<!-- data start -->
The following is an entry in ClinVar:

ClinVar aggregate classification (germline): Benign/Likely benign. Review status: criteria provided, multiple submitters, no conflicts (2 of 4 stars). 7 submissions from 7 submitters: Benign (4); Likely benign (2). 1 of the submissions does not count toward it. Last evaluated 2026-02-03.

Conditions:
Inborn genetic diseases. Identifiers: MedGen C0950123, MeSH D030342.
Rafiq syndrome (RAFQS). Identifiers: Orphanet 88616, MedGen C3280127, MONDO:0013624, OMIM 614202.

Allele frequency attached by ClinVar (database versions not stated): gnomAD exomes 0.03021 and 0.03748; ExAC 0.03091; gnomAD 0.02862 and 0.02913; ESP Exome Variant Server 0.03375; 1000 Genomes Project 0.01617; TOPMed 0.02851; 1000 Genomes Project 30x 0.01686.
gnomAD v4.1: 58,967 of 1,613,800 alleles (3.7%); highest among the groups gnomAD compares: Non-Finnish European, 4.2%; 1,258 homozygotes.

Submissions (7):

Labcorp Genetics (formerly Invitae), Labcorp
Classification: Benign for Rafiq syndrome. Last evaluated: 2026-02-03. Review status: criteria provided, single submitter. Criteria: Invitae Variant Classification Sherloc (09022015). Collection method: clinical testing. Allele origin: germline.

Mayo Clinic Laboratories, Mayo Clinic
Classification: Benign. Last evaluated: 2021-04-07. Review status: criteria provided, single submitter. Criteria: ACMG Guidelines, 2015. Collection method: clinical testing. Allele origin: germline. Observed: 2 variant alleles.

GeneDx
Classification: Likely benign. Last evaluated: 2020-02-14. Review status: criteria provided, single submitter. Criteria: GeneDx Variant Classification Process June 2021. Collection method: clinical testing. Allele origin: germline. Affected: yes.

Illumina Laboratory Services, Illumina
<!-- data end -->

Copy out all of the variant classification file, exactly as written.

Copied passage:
The following is an entry in ClinVar:

ClinVar aggregate classification (germline): Benign/Likely benign. Review status: criteria provided, multiple submitters, no conflicts (2 of 4 stars). 7 submissions from 7 submitters: Benign (4); Likely benign (2). 1 of the submissions does not count toward it. Last evaluated 2026-02-03.

Conditions:
Inborn genetic diseases. Identifiers: MedGen C0950123, MeSH D030342.
Rafiq syndrome (RAFQS). Identifiers: Orphanet 88616, MedGen C3280127, MONDO:0013624, OMIM 614202.

Allele frequency attached by ClinVar (database versions not stated): gnomAD exomes 0.03021 and 0.03748; ExAC 0.03091; gnomAD 0.02862 and 0.02913; ESP Exome Variant Server 0.03375; 1000 Genomes Project 0.01617; TOPMed 0.02851; 1000 Genomes Project 30x 0.01686.
gnomAD v4.1: 58,967 of 1,613,800 alleles (3.7%); highest among the groups gnomAD compares: Non-Finnish European, 4.2%; 1,258 homozygotes.

Submissions (7):

Labcorp Genetics (formerly Invitae), Labcorp
Classification: Benign for Rafiq syndrome. Last evaluated: 2026-02-03. Review status: criteria provided, single submitter. Criteria: Invitae Variant Classification Sherloc (09022015). Collection method: clinical testing. Allele origin: germline.

Mayo Clinic Laboratories, Mayo Clinic
Classification: Benign. Last evaluated: 2021-04-07. Review status: criteria provided, single submitter. Criteria: ACMG Guidelines, 2015. Collection method: clinical testing. Allele origin: germline. Observed: 2 variant alleles.

GeneDx
Classification: Likely benign. Last evaluated: 2020-02-14. Review status: criteria provided, single submitter. Criteria: GeneDx Variant Classification Process June 2021. Collection method: clinical testing. Allele origin: germline. Affected: yes.

Illumina Laboratory Services, Illumina